Germany has held a national memorial service for its nearly 80,000 victims of the coronavirus pandemic, putting aside deep divisions over Covid-19 restrictions to share the pain of grieving families.
Chancellor Angela Merkel and President Frank-Walter Steinmeier joined an ecumenical service in the morning at Berlin's Kaiser Wilhelm Memorial Church, a memorial against war and destruction.
They will later attend a ceremony at the capital's Konzerthaus concert hall, where the president will make a speech.
"Sickness, dying and death cannot be just pushed away in this long year, they have cut deeply into the lives of many people," said Georg Baetzing, the chairman of the German Bishops' Conference, at the morning service.
With pandemic curbs still in force restricting the number of people who can attend, the ceremonies were being broadcast live on public television.
"As president I believe it is very important for us to stop to say goodbye in dignity to those who died during the pandemic - including those who did not fall victim to the virus but who also died in loneliness," Mr Steinmeier said as he announced the national service.
Besides suffering the pain of losing a loved one, restrictions in place to curb infections mean that relatives are often unable to even hold their family members' hands as they lay dying.
Others have been left grieving on their own, as funerals or memorials are curtailed by pandemic curbs.
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In a dialogue with the president earlier this year, relatives of coronavirus victims voiced their loneliness.
Michaela Mengel broke down in tears as she recalled her daughter's last minutes as she died from the coronavirus in hospital.
"Last time I saw her alive was on Christmas Eve when I had to leave the hospital. She had oxygen piped into her nose, she looked at me with her big eyes," Ms Mengel told the president at the time.
"Since she could not talk I told her, bye my dear, I love you, mama will be back."
Ms Mengel is to attend the memorial ceremony this afternoon.
Mr Steinmeier stressed that it was important to look beyond the daily victim counts.
"Behind every number, there's a human fate," he said.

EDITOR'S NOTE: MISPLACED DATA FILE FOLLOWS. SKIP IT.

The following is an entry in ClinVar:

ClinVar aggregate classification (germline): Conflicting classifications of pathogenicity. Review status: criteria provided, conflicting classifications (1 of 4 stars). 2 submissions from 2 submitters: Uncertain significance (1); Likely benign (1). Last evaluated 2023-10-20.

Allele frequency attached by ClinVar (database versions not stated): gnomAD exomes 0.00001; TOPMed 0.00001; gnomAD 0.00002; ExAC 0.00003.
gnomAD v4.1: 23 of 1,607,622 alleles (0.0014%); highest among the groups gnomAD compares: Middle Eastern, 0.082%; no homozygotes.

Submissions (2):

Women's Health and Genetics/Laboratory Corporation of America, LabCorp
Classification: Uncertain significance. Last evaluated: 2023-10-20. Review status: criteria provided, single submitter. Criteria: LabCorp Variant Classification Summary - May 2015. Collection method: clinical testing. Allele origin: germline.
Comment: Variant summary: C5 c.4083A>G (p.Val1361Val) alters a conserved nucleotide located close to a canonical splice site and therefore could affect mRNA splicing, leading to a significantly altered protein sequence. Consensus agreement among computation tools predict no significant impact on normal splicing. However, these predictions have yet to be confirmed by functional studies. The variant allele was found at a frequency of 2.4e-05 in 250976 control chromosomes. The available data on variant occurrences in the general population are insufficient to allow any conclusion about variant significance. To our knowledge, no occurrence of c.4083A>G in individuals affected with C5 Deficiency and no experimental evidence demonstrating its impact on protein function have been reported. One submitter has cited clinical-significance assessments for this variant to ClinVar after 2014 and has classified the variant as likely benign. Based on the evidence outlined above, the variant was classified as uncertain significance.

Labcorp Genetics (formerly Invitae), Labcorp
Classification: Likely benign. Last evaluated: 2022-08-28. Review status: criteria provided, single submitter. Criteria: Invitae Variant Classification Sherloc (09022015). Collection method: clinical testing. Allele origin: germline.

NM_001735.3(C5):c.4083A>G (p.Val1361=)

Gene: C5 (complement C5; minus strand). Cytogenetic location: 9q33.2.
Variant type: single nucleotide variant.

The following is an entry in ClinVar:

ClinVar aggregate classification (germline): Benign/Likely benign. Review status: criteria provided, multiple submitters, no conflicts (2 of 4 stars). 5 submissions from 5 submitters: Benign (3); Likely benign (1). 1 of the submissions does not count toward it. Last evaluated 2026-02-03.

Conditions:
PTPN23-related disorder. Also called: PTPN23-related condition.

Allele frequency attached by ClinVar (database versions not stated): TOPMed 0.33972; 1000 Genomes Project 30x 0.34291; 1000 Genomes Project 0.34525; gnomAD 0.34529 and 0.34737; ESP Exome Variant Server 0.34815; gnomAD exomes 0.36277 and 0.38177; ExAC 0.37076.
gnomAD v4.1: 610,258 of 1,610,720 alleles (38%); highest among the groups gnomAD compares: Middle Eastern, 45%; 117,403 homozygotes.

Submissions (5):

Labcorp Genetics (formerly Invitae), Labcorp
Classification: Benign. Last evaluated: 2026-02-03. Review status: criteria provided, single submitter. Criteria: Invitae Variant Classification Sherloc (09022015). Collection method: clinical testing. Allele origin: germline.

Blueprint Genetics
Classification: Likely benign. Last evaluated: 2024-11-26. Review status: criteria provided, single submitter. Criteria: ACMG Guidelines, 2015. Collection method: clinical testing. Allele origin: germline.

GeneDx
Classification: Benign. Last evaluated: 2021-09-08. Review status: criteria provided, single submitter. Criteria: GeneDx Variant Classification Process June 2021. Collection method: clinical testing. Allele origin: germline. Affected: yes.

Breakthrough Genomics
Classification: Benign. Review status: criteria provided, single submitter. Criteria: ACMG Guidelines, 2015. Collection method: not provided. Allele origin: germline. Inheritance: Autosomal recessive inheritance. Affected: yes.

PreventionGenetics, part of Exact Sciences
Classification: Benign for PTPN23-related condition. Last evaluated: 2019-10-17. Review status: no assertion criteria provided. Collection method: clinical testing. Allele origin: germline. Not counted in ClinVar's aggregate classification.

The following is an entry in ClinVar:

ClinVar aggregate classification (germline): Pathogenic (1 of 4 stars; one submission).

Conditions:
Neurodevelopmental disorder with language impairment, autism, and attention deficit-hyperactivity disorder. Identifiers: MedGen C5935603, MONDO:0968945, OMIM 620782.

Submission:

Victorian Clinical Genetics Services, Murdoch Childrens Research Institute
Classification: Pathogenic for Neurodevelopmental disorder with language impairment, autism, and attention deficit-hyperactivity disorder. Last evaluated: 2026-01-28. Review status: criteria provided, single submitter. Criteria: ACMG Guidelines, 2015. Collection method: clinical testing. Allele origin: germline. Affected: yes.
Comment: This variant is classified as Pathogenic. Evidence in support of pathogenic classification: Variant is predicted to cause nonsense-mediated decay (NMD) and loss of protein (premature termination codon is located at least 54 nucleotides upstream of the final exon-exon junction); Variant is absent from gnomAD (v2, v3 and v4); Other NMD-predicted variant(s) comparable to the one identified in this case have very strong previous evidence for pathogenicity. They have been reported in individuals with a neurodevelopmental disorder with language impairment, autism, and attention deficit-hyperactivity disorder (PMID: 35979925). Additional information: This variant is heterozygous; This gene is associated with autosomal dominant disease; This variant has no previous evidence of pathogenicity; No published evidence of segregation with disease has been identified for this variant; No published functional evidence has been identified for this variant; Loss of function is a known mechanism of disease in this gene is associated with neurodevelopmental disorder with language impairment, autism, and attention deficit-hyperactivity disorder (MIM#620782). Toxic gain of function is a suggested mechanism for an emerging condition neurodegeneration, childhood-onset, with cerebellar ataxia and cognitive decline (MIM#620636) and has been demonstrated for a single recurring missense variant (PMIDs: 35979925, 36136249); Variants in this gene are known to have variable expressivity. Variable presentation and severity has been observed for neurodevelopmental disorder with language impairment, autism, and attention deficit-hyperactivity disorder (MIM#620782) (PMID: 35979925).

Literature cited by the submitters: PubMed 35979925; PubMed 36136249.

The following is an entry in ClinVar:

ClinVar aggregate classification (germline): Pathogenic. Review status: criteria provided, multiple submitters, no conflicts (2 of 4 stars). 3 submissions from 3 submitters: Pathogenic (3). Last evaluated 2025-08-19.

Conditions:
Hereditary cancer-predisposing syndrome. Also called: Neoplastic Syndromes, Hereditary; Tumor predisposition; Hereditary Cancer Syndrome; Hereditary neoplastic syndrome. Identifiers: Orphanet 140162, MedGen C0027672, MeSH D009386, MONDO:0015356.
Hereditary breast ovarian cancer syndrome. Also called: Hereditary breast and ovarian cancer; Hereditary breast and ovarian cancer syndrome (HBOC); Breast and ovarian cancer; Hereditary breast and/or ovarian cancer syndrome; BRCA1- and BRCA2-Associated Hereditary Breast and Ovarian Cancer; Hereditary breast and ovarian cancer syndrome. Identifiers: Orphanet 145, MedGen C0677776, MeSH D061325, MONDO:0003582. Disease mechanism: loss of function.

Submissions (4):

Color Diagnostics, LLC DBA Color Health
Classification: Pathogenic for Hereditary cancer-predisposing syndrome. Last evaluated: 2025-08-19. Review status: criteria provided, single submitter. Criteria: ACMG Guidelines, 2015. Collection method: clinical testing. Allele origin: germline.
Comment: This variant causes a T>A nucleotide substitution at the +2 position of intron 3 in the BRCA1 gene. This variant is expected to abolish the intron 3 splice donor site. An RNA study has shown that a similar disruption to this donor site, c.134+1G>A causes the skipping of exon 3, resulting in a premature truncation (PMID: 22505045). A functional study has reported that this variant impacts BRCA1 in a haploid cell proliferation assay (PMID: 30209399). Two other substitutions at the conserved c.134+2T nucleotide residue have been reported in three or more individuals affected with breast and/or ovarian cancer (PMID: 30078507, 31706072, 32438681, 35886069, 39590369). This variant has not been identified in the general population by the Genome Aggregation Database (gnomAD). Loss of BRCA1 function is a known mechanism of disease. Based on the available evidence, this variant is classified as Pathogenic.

Regional leaders urged citizens to join in the remembrance including by lighting candles by their windows over the weekend.
"We want to be aware of what we lost, but we also want to find hope and strength together," the premiers of Germany's 16 states said in a statement.
The ceremony comes as health authorities warn that many more will succumb to the virus, as Germany struggles to put down a vicious third wave gripping the country.
Europe's biggest economy had come out of the first wave relatively unscathed but has struggled to take decisive action to end the current one fuelled mainly by the more contagious British variant.
Another 19,185 new infections were recorded in the last 24 hours, according to the disease control agency RKI, with the numbers of deaths also rising by 67 to 79,914.
Ms Merkel's government is seeking greater powers to impose tougher measures such as night-time curfews, in a bid to circumvent Germany's powerful regional authorities, some of whom have resisted implementing tough restrictions.
But the amendment which would impose so-called "emergency brakes" still has to be approved by parliament, where opposition parties like the pro-business FDP have vowed to vote against it.
Even junior coalition partner SPD is still seeking modifications, including for people to be allowed to go on walks during curfew hours.
Ms Merkel urged swift and decisive action.
"The virus doesn't forgive half-hearted measures, they only make it all worse," she told the Bundestag lower house on Friday at the start of a debate on the law amendment.
"The virus doesn't let you negotiate with it - it only understands one language, the language of resolve."